Albion Land said...

Fr Hart,

Is there something wrong with having grey hair?

poetreader said...

I used to have grey hair. White now. ;-)

ed

poetreader said...

Oh, and Fr. Hart,
My rector also said some of the same things from the same Epistle. I think God wants us to hear something.

ed

J. Gordon Anderson said...

Great sermon. A wonderful example of how one can get interesting and timely topics from the sometimes maligned "one year" lectionary.

I preached on evangelism today myself! One can also preach on evangelism during the Epiphany season (Christ being made manifest to Gentiles).

Alice C. Linsley said...

Very fine message. I hope the parishioners were listening and that they will act on these words.

God is love. To "put on Christ" is to put on the love of God.

Anonymous said...

Timotheus writes:

He even mentioned the Spirit as being female in his homely. AAAGH!
How can Rome allow this?


More importantly, how can any Continuing Anglican seriously contemplate union with Rome when its house is in such obvious disorder?

Caedmon

Fr. Robert Hart said...

Interesting that so many of us saw in the first Epistle of St. John, and his words about charity, the need to preach about evangelism as a duty to our neighbor, that is a manifestation of love. The old Charismatic that is still deep down inside of me can't help but come to the same conclusion as Ed: "I think God wants us to hear something."

Albion Land said...

Someone once likened the story to our discovering chocolate, and knowing there was an endless supply of it. Who would not be tripping over himself wanting to share the news with everyone?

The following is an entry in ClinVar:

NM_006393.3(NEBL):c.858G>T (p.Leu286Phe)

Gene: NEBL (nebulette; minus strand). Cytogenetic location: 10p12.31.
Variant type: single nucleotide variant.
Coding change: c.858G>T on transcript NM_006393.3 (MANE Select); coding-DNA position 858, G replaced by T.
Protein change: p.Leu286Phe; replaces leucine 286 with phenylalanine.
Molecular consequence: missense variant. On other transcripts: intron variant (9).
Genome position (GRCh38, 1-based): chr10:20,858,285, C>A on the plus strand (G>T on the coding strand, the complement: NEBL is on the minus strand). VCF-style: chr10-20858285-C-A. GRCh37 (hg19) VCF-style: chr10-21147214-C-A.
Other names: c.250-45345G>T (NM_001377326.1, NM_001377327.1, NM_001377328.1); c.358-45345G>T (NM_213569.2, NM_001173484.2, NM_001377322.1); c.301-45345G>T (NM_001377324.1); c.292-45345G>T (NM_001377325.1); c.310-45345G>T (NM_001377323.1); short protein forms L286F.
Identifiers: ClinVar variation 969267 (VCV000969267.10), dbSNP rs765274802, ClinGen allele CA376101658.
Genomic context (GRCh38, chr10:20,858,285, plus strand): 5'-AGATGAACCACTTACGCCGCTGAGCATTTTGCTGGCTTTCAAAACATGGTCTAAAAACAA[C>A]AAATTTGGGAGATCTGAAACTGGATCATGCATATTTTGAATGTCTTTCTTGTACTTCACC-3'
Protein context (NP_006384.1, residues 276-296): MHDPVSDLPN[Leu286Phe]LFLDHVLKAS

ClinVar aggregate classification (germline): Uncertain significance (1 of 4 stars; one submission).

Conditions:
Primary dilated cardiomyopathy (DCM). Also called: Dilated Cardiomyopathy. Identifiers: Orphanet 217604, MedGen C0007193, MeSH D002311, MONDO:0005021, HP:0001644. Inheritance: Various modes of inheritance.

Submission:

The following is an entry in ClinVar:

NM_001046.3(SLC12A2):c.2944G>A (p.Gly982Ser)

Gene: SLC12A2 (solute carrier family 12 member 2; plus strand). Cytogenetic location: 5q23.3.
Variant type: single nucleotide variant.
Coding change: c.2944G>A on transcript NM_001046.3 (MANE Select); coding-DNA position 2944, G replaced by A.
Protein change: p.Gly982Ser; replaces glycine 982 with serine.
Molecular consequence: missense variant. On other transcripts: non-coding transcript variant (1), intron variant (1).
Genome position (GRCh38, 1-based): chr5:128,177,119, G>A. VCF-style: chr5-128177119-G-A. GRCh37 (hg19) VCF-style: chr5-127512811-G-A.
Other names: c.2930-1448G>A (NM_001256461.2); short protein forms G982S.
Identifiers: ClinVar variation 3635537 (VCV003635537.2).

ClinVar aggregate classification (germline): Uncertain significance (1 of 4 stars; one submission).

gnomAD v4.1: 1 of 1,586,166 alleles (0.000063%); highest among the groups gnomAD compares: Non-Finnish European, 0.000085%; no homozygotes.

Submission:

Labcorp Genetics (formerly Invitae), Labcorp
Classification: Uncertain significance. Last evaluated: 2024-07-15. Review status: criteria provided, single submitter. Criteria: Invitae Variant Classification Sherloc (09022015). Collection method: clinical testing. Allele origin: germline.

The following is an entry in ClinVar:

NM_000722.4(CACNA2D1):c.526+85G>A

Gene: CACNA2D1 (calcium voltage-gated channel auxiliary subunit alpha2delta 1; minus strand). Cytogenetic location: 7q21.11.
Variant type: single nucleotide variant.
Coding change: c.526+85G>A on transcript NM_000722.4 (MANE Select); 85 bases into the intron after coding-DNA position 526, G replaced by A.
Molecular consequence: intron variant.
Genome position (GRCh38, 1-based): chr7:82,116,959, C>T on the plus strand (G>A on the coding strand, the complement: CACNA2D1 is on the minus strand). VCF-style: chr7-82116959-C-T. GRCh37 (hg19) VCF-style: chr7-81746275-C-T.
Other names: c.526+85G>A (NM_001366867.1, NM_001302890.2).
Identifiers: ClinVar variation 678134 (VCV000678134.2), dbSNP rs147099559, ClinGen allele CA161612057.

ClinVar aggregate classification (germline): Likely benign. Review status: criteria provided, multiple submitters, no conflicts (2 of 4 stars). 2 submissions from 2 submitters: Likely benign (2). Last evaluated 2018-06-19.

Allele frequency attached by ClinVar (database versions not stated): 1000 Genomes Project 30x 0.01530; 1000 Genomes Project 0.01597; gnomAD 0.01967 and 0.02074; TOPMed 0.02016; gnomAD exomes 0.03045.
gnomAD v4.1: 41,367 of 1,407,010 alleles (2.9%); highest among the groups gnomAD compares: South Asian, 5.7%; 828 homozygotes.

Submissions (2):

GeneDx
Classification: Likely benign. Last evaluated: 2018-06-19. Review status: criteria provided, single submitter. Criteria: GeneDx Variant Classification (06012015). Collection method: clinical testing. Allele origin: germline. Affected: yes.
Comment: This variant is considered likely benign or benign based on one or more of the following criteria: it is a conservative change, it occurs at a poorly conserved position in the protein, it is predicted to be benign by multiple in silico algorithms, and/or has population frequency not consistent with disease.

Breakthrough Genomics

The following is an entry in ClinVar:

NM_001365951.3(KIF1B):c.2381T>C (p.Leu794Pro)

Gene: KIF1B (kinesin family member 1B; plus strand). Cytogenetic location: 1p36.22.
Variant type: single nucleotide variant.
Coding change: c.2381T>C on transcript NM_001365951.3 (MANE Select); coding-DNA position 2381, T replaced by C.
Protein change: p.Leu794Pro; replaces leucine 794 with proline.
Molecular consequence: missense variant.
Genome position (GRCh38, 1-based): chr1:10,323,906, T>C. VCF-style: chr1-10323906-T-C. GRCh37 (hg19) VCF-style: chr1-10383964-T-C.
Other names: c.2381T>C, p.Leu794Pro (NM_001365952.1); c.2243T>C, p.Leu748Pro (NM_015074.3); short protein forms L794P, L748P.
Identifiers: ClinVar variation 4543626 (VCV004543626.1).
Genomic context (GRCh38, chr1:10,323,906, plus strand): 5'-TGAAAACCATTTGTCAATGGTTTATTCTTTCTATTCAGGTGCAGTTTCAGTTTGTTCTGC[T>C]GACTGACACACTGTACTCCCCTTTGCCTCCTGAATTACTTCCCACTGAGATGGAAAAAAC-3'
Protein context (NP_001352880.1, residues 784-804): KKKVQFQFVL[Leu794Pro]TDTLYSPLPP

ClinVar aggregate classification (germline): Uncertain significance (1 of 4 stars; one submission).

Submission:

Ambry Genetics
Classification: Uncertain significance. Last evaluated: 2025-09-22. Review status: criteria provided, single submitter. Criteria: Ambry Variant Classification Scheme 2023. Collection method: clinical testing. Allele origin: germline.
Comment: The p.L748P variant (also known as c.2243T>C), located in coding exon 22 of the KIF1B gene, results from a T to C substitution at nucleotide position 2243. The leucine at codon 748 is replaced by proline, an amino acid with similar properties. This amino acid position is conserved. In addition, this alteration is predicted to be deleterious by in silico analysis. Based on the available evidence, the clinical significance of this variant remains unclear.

John A. Hollister said...

Fr. Hart wrote, "The old Charismatic that is still deep down inside of me can't help but come to the same conclusion as Ed: 'I think God wants us to hear something.'"

I was never a Charismatic, but I was once a mystic, in the form of a Friend (Quaker). The Friends have a saying about a message, such as this one, that seems to strike one as extremely timely and necessary: "It spoke to my condition". This implies that the Holy Spirit was guiding the speaker to say what the hearers needed to hear.

I think Fr. Rob spoke to our condition.

John A. Hollister+

Anonymous said...

I believe it is a sign of real health that we Continuers are even having a discussion of Evangelism, and I rejoice that "evangelism" is the topic, rather than the trendier term "church growth."

When this topic comes up, as it seems to more and more, it is necessary to ask why evangelism is important in the first place. In a recent "Rector's Forum," I gave a multiple choice quiz on the topic, which contained the question:

St ----'s needs to grow because (pick the reason most important to you):
Large numbers are evidence that God is blessing us;
New members can help us pay our mortgage;
New members can help us expand our program (Sunday School, choir, acolytes, etc;
We can feel that our church is important in the community;